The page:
A filter is a product that as the name suggests, filters signals of interest and rejects everything else. In this post we discuss a key specification of filters namely, Bandwidth. We also provide a filter bandwidth calculator in addition to some practical considerations and examples.
- 1 Background
- 2 Types of Filters
- 3 Filter Specifications
- 4 Filter Bandwidth Calculator
- 5 Example Calculations
- 6 Related Posts
What is Filter Bandwidth?
Filter bandwidth is the frequency range within which a filter allows signals to pass through with minimal attenuation. It is determined by the filter’s frequency response, which describes how the filter responds to different frequencies. The bandwidth is typically specified as the range of frequencies between the two points where the filter’s response drops by 3 dB or half the power of the input signal.
Different applications require filters with specific bandwidths to achieve desired performance characteristics. For example, in an FM radio system, the ideal filter bandwidth ensures that signals within the desired frequency range of 88 MHz to 108 MHz are reproduced accurately without distortion.
Here is a video that discusses Filter Bandwidth
How to calculate filter bandwidth
As a Radio Frequency engineer I’m often reviewing data sheets that have the start and stop frequencies of a SAW filter for example. From this I want to know where the passband begins and ends. As well, where is the filter centered.
The formula for this calculation is:
FC = FL+(FH-FL)/2
- FC is the center frequency
- FH is the upper end of the band
- FL is the lower end of the band
The bandwidth (B) is simply given by B = FH-FL
Types of Filters
Filters can be categorized into different types based on their frequency response and the range of frequencies they allow to pass.
The common types of filters include:
A low-pass filter (LPF) allows frequencies below a specific cut-off frequency to pass through while attenuating higher frequencies. It is commonly used to remove or reduce high-frequency noise or signals. In power supplies a LPF will be used prevent high frequency signals from entering other parts of the circuit or the main supply.
A high-pass filter (HPF) allows frequencies above a specific cutoff frequency to pass through while attenuating lower frequencies. It is often used to remove or reduce low-frequency noise or signals.
A band-pass filter (BPF) allows a specific range of frequencies, known as the pass band, to pass through while attenuating frequencies outside the pass-band. It is used to isolate or extract a specific range of frequencies from a signal. Receivers typically use SAW bandpass filters to reject out of band signals.
A band-stop filter, also known as a notch filter, attenuates a specific range of frequencies, known as the stop-band, while allowing frequencies outside the stop-band to pass through. It is commonly used to eliminate or suppress unwanted frequencies in a signal. FM notch filters are commonly used to reject strong signals that can interfere with the neighboring Airband frequencies.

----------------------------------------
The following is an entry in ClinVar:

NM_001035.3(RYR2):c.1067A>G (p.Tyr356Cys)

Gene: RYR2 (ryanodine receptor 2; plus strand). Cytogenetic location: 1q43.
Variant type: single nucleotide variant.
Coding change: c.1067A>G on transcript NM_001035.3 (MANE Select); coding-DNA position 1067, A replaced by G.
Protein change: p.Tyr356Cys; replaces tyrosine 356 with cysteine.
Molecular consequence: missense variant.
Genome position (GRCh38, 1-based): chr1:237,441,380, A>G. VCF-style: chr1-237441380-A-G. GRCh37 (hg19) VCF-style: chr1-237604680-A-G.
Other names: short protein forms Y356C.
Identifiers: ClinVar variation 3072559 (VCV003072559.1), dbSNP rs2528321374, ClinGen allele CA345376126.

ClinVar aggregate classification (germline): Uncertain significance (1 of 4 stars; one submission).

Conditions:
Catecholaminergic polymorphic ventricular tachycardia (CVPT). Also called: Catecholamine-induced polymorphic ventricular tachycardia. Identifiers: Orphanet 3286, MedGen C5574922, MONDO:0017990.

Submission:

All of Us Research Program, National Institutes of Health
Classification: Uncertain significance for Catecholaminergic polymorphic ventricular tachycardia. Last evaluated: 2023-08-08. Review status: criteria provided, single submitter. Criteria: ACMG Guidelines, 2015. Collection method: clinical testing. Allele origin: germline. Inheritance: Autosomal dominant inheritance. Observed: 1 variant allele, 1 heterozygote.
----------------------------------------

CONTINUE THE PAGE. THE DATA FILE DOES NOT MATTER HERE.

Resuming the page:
There are three key attributes of a filter. The table below lists these specifications for Band pass, Low pass and High pass filters.
|Filter Specification||What is this a measure of?|
|Center Frequency and Bandwidth||Range of frequencies the filter will pass through. Signals of interest are within this range|
|Insertion Loss||How well the filter passes signals of interest and rejects everything else|
|Max RF Power||How much input power the filter can withstand|
In the case of a notch filter, the center frequency and bandwidth refers to the range of frequencies that the filter will reject.
The Insertion Loss and Rejection are specified in decibels (dB). In general, the pass band insertion loss should be as small as possible. In practical filters typically this number varies between 1 dB and 5 dB. The out-of-band rejection or insertion loss should be as high as possible. Theoretically, the further away in frequency a signal is from the pass band, the higher the rejection. However this is not generally true in practice. Below is a plot of a Mini-Circuits filter’s rejection. The pass band of this filter is from 2570 MHz to 3440 MHz.
There are two things that really stand out here:
- The filter is not symmetric in its ability to reject signals, i.e. a signal that is 2500 MHz to the left of the center will be rejected more than a signal that is 2500 MHz away to the right.
- The rejection of the filter increases with an increase in frequency but only up to around 5300 MHz. Beyond that, the rejection actually decreases. Note that the rejection is only 9 dB at 12500 MHz.
Filter Bandwidth Calculator
This tool calculates the bandwidth and center frequency of a filter from its start and stop frequencies.
FLow and FHigh are the start and stop frequencies respectively.
Low Pass Filter Bandwidth
To calculate the bandwidth of a Low Pass Filter, enter FL=0. FH is the cutoff frequency. For a cutoff frequency of 10 MHz, the bandwidth is also 10 MHz. For a LPF, the bandwidth is the same as the cutoff frequency.
High Pass Filter Bandwidth
In theory the bandwidth of a high pass filter is infinite. The picture below shows an ideal HPF.
However in practice, this is not true. The picture below shows a high pass filter specified to have a pass band of 6700-13000 MHz. In an ideal world, you would expect there to be no upper limit. The insertion loss of the filter starts increasing at 13 GHz and has a value of 10 dB at 20 GHz. Expect it to increase even more after that.
- Pi Filter Design Calculator – A Pi Filter consists of a Π configuration of inductors and capacitors. This tool can be used to design either a LPF, HPF or BPF